We React to the New CCFA Ad Campaign

The new Crohns & Colitis Foundation of America’s ad is one that I find to be a bit controversial. I do believe I am in the minority with this opinion but I do want to spend a little time explaining why I am not a big advocate of the CCFA’s new ad. I want to say for the record that this is not a reflection on the CCFA as a whole and I do hope that anyone who reads this post does truly understand that. It is merely my opinion about a campaign relating to a disease that has impacted my life in ways so near and dear to me that I feel a strong desire to speak up about it.

The CCFA’s new ad campaign is called “Escape the Stall” (www.ccfa.org/escapethestall/). I believe one of the biggest voices of this ad is an IBD sufferer and a well known actress, Amy Brenneman’ whom I love from Private Practice and who some of you might know from NYPD Blue and Judging Amy.

This ad is supposed to show the public that you never know who in your life has a form of inflammatory bowel disease (ulcerative colitis or crohns disease). This ad is supposed to bring these devastating diseases out of the darkness and into the daylight. I would like to believe that the intent behind this ad is to take some of the shame of living with a chronic illness that revolves around bathroom issues. After all, “escape the stall” does have a nice ring to it and to be honest it did make me laugh when I first heard it.

Here is my issue. Ulcerative colitis and crohns disease are NOTHING TO LAUGH ABOUT! These illnesses are devastating. These diseases are torturous. IBD is heartbreaking in so many ways. So why are we making light of it? Yes, I understand that adding a little humor to a serious situation can help sometimes. But not in this case! In this case what this ad campaign is doing is taking what is already in the majority of people’s minds which is that IBD is no more severe than a stomach bug, and reinforcing it. I know with all my heart and soul the amazing people who came up with this campaign didn’t intend to do that…obviously. But it does.

I am still waiting to see some pictures of IBD patients at their worst. Why are we so afraid to show people what people suffering from ulcerative colitis or crohns disease REALLY go through? If I had any pictures of me really suffering I would blast them all over the internet myself so the public could take a good hard look at what these diseases can do to a person. We have no issues as a society seeing pictures and videos of cancer patients undergoing chemotherapy and therefore, we as a culture understand how truly devastating being stricken with cancer is.

Why are we as a community so afraid to show the world what patients suffering from IBD really go through? It’s great to make poop and bathroom jokes but enough is enough. Crohns disease and ulcerative colitis are not funny. The public is so uneducated as it is.

So I ask you…. as advocates…as a foundation who is trying to bring about education and awareness to the public…as people who are trying to make life easier for those who are struggling…Why are we making light of it?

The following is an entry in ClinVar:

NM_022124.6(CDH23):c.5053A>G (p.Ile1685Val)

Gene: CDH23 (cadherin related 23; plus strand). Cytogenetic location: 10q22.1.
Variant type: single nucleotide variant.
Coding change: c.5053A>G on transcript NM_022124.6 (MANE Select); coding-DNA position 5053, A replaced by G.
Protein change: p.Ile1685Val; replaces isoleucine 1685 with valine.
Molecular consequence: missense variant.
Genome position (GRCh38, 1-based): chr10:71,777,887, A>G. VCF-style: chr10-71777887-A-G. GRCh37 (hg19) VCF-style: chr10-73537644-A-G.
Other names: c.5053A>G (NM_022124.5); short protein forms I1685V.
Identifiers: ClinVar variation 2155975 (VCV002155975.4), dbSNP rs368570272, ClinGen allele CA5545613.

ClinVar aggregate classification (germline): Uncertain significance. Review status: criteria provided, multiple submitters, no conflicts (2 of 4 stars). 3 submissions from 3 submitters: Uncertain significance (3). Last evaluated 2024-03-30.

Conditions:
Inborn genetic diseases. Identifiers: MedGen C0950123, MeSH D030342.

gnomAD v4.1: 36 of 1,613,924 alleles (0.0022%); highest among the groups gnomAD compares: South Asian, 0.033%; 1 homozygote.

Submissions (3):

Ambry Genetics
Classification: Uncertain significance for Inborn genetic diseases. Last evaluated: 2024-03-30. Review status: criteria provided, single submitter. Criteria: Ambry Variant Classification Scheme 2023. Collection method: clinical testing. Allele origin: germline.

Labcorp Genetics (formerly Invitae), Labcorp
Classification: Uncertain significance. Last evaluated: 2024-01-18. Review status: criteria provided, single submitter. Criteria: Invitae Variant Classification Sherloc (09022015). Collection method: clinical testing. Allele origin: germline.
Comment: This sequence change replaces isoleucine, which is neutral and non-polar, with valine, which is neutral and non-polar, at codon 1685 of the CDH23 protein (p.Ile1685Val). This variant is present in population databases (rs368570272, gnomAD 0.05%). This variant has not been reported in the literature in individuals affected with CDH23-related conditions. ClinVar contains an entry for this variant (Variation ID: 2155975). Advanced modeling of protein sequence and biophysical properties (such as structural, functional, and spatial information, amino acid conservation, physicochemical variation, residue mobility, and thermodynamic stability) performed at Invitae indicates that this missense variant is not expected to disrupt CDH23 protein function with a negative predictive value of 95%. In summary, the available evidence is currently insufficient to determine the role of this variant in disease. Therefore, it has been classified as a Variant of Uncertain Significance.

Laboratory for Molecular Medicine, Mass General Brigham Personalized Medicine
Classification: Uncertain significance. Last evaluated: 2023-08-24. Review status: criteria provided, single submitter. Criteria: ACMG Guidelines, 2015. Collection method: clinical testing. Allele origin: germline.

Check out my friend Sara’s blog as she has a lot to say on this topic as well http://www.inflamed-and-untamed.com/post/40183224070/we-react-to-the-new-ccfa-ad-campaign

  • val0525

    So well said!!

  • http://www.forwardisapace.com Lauren @ Forward is a Pace

    Have you read the New York Times piece about it? It does a good job explaining why CCFA chose to do the campaign this way. I was reluctant at first, but I’m on board now. http://www.nytimes.com/2013/01/08/business/media/crohns-and-colitis-foundation-begins-new-campaign.html?_r=0

    Also, when non-profits are trying to get donated ad space for PSAs, many, many networks will not air them if they are too “scary.” A PSA campaign is no good if you can’t get anyone to show it. I have never seen a cancer PSA that shows patients at their worst, undergoing chemo. On television shows, like Parenthood this season? Yes. But the ads from the American Cancer Society or Komen Foundation? Nope.

    I understand where you and Sara are coming from, I do. But you have to start somewhere. And I think this is a good start.

    • http://risaroo86.wordpress.com rissy26

      I have seen the NY times link… and it does do a good job and I do understand where they are coming from too. I just still don’t like it and think it could have been done a different way.

      • http://www.forwardisapace.com Lauren @ Forward is a Pace

        The text below the images does a good job explaining the seriousness of the disease, too. (In the print ads.) Like I said, I get where you’re coming from. But I don’t think a campaign with NG tubes and people popping pills and getting treatments would be successful — it wouldn’t get aired.

  • http://www.forwardisapace.com Lauren @ Forward is a Pace

    Also, I’m fully aware that working at CCFA makes me biased. I was hesitant about the bathroom idea when we first heard about the new campaign. But the reasoning behind it ultimately won me over.

    8 years ago, when I was newly diagnosed and embarrassed about my disease, this would have made me feel less alone and more willing to talk about it.

    • http://www.facebook.com/sara.d.ringer Sara Ringer